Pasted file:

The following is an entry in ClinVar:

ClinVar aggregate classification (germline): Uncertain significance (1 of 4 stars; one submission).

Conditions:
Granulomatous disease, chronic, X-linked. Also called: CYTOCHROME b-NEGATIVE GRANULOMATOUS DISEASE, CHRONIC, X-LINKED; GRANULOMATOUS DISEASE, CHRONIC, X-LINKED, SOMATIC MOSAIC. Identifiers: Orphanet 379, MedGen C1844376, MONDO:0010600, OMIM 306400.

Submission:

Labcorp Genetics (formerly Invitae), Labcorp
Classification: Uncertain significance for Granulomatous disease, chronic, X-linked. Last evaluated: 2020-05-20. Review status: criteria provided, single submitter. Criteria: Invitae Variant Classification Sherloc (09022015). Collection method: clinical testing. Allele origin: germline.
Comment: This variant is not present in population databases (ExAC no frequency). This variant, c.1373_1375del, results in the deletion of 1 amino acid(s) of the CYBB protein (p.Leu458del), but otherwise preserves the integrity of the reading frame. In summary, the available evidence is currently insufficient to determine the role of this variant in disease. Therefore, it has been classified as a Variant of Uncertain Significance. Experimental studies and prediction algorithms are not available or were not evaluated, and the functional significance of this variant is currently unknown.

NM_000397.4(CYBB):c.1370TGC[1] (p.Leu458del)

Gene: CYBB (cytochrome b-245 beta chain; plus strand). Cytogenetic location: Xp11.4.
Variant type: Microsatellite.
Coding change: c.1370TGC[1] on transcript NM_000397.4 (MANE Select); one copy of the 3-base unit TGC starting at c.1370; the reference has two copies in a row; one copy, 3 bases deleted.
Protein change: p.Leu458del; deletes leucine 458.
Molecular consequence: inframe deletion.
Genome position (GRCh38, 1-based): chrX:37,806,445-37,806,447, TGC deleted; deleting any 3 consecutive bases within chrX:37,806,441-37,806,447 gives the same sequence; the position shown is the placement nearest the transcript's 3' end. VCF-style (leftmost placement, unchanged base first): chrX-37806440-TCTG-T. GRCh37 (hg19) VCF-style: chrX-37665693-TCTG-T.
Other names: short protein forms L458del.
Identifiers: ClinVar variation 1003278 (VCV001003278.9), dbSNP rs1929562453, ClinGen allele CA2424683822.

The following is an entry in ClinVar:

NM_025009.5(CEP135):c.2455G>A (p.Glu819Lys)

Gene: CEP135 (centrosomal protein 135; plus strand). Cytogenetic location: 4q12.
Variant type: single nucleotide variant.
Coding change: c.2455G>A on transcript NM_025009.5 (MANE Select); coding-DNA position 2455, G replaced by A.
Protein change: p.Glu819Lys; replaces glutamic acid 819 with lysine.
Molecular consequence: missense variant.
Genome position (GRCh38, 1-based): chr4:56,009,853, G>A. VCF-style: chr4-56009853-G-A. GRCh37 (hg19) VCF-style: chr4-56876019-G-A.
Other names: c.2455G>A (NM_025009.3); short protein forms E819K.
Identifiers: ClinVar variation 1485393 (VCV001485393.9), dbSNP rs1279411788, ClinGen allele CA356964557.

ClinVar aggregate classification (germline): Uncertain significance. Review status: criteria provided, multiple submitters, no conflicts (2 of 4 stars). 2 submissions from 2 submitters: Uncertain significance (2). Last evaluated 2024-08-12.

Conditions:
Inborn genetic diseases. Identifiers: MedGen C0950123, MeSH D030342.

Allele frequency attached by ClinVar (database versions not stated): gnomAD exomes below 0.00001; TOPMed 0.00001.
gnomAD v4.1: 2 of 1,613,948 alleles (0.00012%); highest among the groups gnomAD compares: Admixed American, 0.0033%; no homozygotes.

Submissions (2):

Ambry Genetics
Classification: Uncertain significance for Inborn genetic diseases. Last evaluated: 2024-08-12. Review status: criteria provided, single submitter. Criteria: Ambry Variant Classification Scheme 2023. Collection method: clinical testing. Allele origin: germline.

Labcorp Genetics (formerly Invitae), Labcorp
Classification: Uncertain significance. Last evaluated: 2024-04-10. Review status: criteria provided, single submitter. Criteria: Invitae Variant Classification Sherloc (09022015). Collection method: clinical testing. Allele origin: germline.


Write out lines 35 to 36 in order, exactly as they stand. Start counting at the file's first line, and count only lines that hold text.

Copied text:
Classification: Uncertain significance for Inborn genetic diseases. Last evaluated: 2024-08-12. Review status: criteria provided, single submitter. Criteria: Ambry Variant Classification Scheme 2023. Collection method: clinical testing. Allele origin: germline.

Labcorp Genetics (formerly Invitae), Labcorp